• 10 Jan 2018
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The Hearing Loss Association of America states that 1 in 5 Americans (20% of the U.S. population) report some degree of hearing loss. At age 65 33% of people have a hearing loss. This gives evidence to support the claim that hearing loss increases with age. The National Health Interview Survey (NHIS) used a sample size of 53,111 and had similar findings. The NHIS also postulated that access to hearing healthcare can reduce the overall health burden hard of hearing people have. That’s what makes regular screening important. You should you get your hearing checked as often as you get your eyes checked: once a year. Catching hearing loss early on is also recommended. About 2-3 of every 1000 children in the U.S. are born with a detectable hearing loss in one or both ears. If you feel your child has a hearing loss, we highly suggest reading this article titled Identifying Hearing Loss in Children. Hearing Loss Relations to Other Conditions Hearing loss and a number of other conditions have been found to be linked to one another. For instance, research finds that if you have a hearing loss, your chances of having diabetes doubles. Transcript: “Hi I’m Dr. Parrish, and this is Fact or Fiction with SayWhat. Today’s topic is: ‘Hearing loss is the third most common chronic health condition in the United States’ - fact or fiction? Fact. Hearing loss affects 48 million Americans and is more prevalent than cancer and diabetes.” Visit us at "saywhathearing" dot com
  • 10 Jan 2018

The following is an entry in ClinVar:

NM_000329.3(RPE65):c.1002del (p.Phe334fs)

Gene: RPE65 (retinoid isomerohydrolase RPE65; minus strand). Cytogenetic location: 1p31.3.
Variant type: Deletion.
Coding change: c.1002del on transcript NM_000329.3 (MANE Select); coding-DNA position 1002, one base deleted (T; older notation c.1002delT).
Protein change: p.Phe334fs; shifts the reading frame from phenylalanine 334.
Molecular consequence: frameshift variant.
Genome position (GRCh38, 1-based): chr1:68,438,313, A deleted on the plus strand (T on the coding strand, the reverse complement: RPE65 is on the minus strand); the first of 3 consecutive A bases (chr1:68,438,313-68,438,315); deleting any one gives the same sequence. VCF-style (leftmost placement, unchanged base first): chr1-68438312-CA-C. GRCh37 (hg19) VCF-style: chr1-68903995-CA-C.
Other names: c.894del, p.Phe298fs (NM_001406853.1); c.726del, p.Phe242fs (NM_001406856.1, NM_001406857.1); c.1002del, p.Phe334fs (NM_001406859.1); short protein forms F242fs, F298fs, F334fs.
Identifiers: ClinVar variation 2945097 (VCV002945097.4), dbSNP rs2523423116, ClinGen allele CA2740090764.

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It's very much a common occurrence that after new hearing aids users have adjusted to life with the volume turned up, that they report an extra boost in their energy levels throughout the day. One of the biggest reasons behind this is because the process of listening has become easier and requires less mental strain to try and make out what's being said. This, in turn, helps bolster a socially active personality without the nerves of going to a potentially noisy or crowded area. Hearing fatigue, and a loss of energy due to listening are more common if you have hearing loss. Actively listening, especially in an environment where there can be multiple sounds conflicting with the speech of the person you’re trying to hear. There is a genuine amount of effort that goes into the act of listening when the hair cells in your ears have been worn down or damaged. We know that the message of what we communicate is based in large part on tone of voice. So not only must a person follow along with the “what” of the story, but also the “why” - i.e. how that speaker feels about things. Get informed on hearing aid options and get back into the conversation The stigma surrounding hearing loss often immobilizes patients who would significantly benefit from it. Browse our website to find informative content on hearing aids and start enjoying sounds sooner. If you’re ready to go in for a hearing evaluation, get started by requesting a visit here or just give us a call at 1-866-978-7321. Transcript: “Hi I’m Dr. Parrish, and this is Fact or Fiction with SayWhat. Today’s topic is: ‘Many new hearing aid users report having extra energy’ - fact or fiction? This is a fact. It is true that many new users, once they start wearing hearing aids, feel like they’ve got lots of extra energy. This is thought to occur because they don’t have to spend so much energy focusing on hearing.” Visit us at "saywhathearing" dot com